by Wayne J. Barbarek
Although there may be problems, as in any industry, I cannot keep from wondering to what, or which, “system” everyone is referring.
There is all this talk of the “National” health care system; however, I fail to find where health care is a “national” object. There is nothing whatsoever in the Constitution suggesting it is among the certain enumerated objects of the federal government, with the whole works of the Convention at Philadelphia making it more than obvious that it cannot be.
So, how can there be a “national” system for something that is unquestionably not among the certain enumerated objects that are delegated to the federal government?
What is plain, though, rather than there being any kind of “national” system, there are certainly individual separate systems belonging exclusively to the several States’ individual systems that the States have a constitutionally guaranteed right to establish or not establish, and to regulate or not regulate, as they see fit. Or, as they decide is appropriate for their individual and separate circumstances and interests.
What is also plain is that, no matter the alleged good intentions, good faith or urgency for a needed plan, and no matter the degree of passion or how great the numbers in its favor, until which time the necessary additional powers are constitutionally granted to the Federal Government, this remains their guaranteed right, individually and collectively within their separate societies made plain by the 9th and 10th amendments to the constitution of these united states.
Specifically, the Federal government has utterly no direct authority or jurisdiction whatsoever extending to those objects belonging exclusively to this Union’s member States any more than it has authority extending into any State in Europe; and, whether or not anyone agrees, is irrelevant, for the plain truth is that Health Care, its industries, institutions, businesses, professions, education, licensing, wages, et cetera; are all among those objects belonging exclusively to the several States.
Not only does the authority of the Federal government not extend to such objects plainly belonging exclusively with the States, the undeniable fact still remains that the fundamental purpose of Union and its Federal government is not to be the source and facilitator of interferences and aggressions against them.
But instead, for the purpose of preserving them as separate independent sovereign societies; and, in so doing, meant to protect and preserve their Rights as the true sovereigns to decide separately and independently for themselves how the considerable remaining powers meant to be left with them shall be, or shall not be, exercised.
In other words, it is the absolute Right of the People of each State, independently of one another, to freely choose how they want to govern their separate society, to wit, how liberal and generous or how conservative and frugal it wants to be without interferences and impositions from other member States or the Federal government.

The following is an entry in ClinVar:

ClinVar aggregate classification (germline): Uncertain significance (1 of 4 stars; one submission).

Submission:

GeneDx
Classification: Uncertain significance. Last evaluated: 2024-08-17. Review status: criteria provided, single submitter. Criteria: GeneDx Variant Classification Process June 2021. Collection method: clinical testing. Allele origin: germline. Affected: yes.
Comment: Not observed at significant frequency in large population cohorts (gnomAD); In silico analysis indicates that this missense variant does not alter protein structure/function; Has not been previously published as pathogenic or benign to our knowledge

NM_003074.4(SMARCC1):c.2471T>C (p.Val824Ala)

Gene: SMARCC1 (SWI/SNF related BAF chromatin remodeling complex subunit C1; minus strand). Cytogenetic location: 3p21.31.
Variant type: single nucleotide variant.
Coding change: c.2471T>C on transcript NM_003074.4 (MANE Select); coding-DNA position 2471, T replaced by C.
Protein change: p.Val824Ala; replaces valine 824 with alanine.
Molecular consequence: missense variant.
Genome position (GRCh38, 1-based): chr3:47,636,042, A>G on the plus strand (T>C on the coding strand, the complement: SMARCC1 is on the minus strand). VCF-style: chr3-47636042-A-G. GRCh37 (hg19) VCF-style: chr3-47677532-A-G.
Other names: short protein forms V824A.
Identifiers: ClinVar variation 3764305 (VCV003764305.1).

And, in exercising those Rights of Freedom and Liberty, no State has a right, above all the Federal government, to judge and impose their will upon another just because that smaller society is, in their meager opinion, making inappropriate laws, not making desired laws or because it has customs, morals, habits or interests that are contrary to what they think or believe is appropriate and conducive to being an American State, even though its laws, customs, morals, habits and interests are not contrary to the Constitution.
So, what does this mean and how does it all add up as it pertains to the President and the controlling faction with which he is aligned?
As a Union meant to be of Laws derived from “true” construction and not of Men derived from forced construction, and as servants that are obligated by their required oaths to support the constitution of these united states, they have utterly no authority whatsoever to judge that which plainly belongs exclusively with the individual States; nor do they have any authority whatsoever discussing, above all, proposing or promising to establish a National system, reform the several State systems made under their individual authorities or make health care a fundamental right using ordinary acts of legislation.
And, by arrogantly pursuing their current course, they make plain their intent to pervert the Constitution (according to the framers, an act tantamount to treason against these united states) and commit lawless aggressions against the States in utter defiance of their oaths and the Constitution.
In doing so, they are lawlessly encroaching upon and committing direct interferences into jurisdictions, authorities and objects belonging exclusively with the States by exploiting a temporary exigency to better excite the emotions and passions of the People so as to facilitate and hatch there repugnant schemes, perfectly timed so that on the spot, none can be, nor are they permitted to be, immediately refuted.
“But it will not follow from this doctrine that acts of the large society which are not pursuant to its constitutional powers, but which are invasions of the residuary authorities of the smaller societies [States], will become the supreme law of the land. These will be merely acts of usurpation, and will deserve to be treated as such.” (Hamilton, fp. 33)
Wayne Barbarek is the author of Documents Illustrative V1.0c a searchable database product containing the Journals of the Convention at Philadelphia and the Federalist Papers, which his company publishes and can be downloaded at http://www.documentsillustrative.com “helping to make it easier for today’s citizens to do that for which the original legislators preserved the Journals: â€œcontradict false statements propagated about the Constitution.”